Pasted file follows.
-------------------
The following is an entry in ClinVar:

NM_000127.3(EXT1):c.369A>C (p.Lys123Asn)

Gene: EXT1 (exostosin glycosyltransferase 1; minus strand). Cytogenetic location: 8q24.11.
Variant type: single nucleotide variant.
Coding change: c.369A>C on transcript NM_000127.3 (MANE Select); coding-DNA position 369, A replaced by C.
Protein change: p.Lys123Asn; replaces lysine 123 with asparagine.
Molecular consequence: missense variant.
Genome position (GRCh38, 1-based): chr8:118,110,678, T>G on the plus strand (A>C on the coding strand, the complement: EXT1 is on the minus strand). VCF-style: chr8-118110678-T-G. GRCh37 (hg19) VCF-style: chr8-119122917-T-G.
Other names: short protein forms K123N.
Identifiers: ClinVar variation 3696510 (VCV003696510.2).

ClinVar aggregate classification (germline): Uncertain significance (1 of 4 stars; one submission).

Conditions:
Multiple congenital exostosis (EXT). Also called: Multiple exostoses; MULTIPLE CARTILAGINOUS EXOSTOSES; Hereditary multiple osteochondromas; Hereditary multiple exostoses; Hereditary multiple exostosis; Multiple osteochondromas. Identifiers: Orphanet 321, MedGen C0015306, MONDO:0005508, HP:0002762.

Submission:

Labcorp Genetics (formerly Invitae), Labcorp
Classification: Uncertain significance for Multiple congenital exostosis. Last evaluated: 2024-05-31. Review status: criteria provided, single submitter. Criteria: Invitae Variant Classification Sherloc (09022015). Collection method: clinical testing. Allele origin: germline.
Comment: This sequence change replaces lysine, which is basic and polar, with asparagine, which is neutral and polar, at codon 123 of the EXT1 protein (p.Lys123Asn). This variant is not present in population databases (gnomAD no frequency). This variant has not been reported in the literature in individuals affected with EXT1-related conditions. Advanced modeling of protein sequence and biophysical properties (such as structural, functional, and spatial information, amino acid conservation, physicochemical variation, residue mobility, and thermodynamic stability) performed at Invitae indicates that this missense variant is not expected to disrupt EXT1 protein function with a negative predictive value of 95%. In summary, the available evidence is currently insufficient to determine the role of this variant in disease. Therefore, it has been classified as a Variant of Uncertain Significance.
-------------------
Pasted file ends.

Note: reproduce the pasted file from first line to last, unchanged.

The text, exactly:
The following is an entry in ClinVar:

NM_000127.3(EXT1):c.369A>C (p.Lys123Asn)

Gene: EXT1 (exostosin glycosyltransferase 1; minus strand). Cytogenetic location: 8q24.11.
Variant type: single nucleotide variant.
Coding change: c.369A>C on transcript NM_000127.3 (MANE Select); coding-DNA position 369, A replaced by C.
Protein change: p.Lys123Asn; replaces lysine 123 with asparagine.
Molecular consequence: missense variant.
Genome position (GRCh38, 1-based): chr8:118,110,678, T>G on the plus strand (A>C on the coding strand, the complement: EXT1 is on the minus strand). VCF-style: chr8-118110678-T-G. GRCh37 (hg19) VCF-style: chr8-119122917-T-G.
Other names: short protein forms K123N.
Identifiers: ClinVar variation 3696510 (VCV003696510.2).

ClinVar aggregate classification (germline): Uncertain significance (1 of 4 stars; one submission).

Conditions:
Multiple congenital exostosis (EXT). Also called: Multiple exostoses; MULTIPLE CARTILAGINOUS EXOSTOSES; Hereditary multiple osteochondromas; Hereditary multiple exostoses; Hereditary multiple exostosis; Multiple osteochondromas. Identifiers: Orphanet 321, MedGen C0015306, MONDO:0005508, HP:0002762.

Submission:

Labcorp Genetics (formerly Invitae), Labcorp
Classification: Uncertain significance for Multiple congenital exostosis. Last evaluated: 2024-05-31. Review status: criteria provided, single submitter. Criteria: Invitae Variant Classification Sherloc (09022015). Collection method: clinical testing. Allele origin: germline.
Comment: This sequence change replaces lysine, which is basic and polar, with asparagine, which is neutral and polar, at codon 123 of the EXT1 protein (p.Lys123Asn). This variant is not present in population databases (gnomAD no frequency). This variant has not been reported in the literature in individuals affected with EXT1-related conditions. Advanced modeling of protein sequence and biophysical properties (such as structural, functional, and spatial information, amino acid conservation, physicochemical variation, residue mobility, and thermodynamic stability) performed at Invitae indicates that this missense variant is not expected to disrupt EXT1 protein function with a negative predictive value of 95%. In summary, the available evidence is currently insufficient to determine the role of this variant in disease. Therefore, it has been classified as a Variant of Uncertain Significance.